Linda Stamp Sundberg is a Senior Special Counsel (Banking and Derivatives) in the Division of Trading and Markets, Office of …
Judi McCormick has been working in Washington D.C. focusing on trust and asset management issues since 1989. Her DC career started with the American Bankers Association (ABA) as senior trust counsel in the government relations division. Judi joined the Office of Thrift Supervision 8 years ago as a trust policy specialist and is now the Director of Trust & Specialty Programs. As Director, Judi is responsible for making recommendations for changes to regulations, policies, examination programs and other guidance as required; assisting in identifying supervisory problem areas and developing appropriate responses; managing the development, implementation and maintenance of regulations, policies, examination programs and other guidance; implementing regulatory and policy changes; advising and providing guidance to OTS staff, savings associations, other regulatory agencies, Congress, and various trade groups on policies and issues; and advising on complex and controversial issues.
Judi is a lawyer with a degree from the University of Pittsburgh School of Law.
Judi McCormick has been working in Washington D.C. focusing on trust and asset management issues since 1989. Her DC career …
Victoria Pawelski joined the FDIC in 2007 as a Compliance Policy Analyst in the Division of Supervision and Consumer Protection, and focuses on securities, insurance, mortgage and overdraft protection issues. Prior to joining the FDIC, she worked for almost a decade as a securities regulatory counsel, mainly in the areas of broker-dealer regulation and market regulation. She spent five years at the U.S. Securities and Exchange Commission (SEC), first drafting decisions and orders in the Office of Administrative Law Judges, then serving as Special Counsel in the Division of Market Regulation’s Office of Risk Management and Control. She then spent four years in the National Association of Securities Dealers’ (NASD’s) Registration and Disclosure Department, initially as Senior Attorney then as Assistant Chief Counsel, where she handled in-house legal and regulatory policy matters for the Web-based registration and disclosure system for broker-dealers and investment advisers. She also addressed broker-dealer, investment adviser, hedge fund, corporate securities registration and bank regulatory issues in the Finance Group at a large, Washington, D.C. law firm.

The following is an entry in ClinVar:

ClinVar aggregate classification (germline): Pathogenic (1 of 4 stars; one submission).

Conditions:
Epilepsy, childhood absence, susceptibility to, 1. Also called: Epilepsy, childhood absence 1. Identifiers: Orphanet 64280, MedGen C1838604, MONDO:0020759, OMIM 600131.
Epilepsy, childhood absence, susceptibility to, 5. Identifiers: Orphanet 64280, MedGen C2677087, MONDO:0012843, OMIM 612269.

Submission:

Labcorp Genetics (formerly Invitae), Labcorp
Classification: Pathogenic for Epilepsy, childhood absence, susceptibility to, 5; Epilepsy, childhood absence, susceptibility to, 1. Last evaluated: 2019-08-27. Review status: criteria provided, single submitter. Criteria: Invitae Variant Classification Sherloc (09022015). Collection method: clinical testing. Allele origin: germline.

Victoria received an undergraduate Bachelor of Commerce degree from McGill University in Montreal, Canada, as well as a joint law and M.B.A degree from American University in Washington, D.C. She is a member of the Maryland and District of Columbia Bars.
Victoria Pawelski joined the FDIC in 2007 as a Compliance Policy Analyst in the Division of Supervision and Consumer Protection, …
Charles Horn is a regulatory and transactional attorney whose practice focuses primarily on banking and financial services matters. Charles represents domestic and global financial services firms of all sizes on regulatory and transactional issues affecting their organization, structure, governance, management and operations. In addition, he provides sophisticated regulatory counseling to banks and other financial services firms relative to federal and state financial regulation, supervision, and compliance matters affecting their corporate, institutional, and retail business activities.
Charles has extensive experience in the development of new capital markets and other financial products and services. He also supplies comprehensive counseling across a wide range of transactions and activities involving the convergence of financial services sectors (banking, securities, and insurance), including merger and acquisition transactions, strategic alliances, and business integrations. In 2007, Chambers USA noted that “. . . clients report that they ‘rely heavily on Charles Horn’s wisdom, judgment and experience’ . . .”.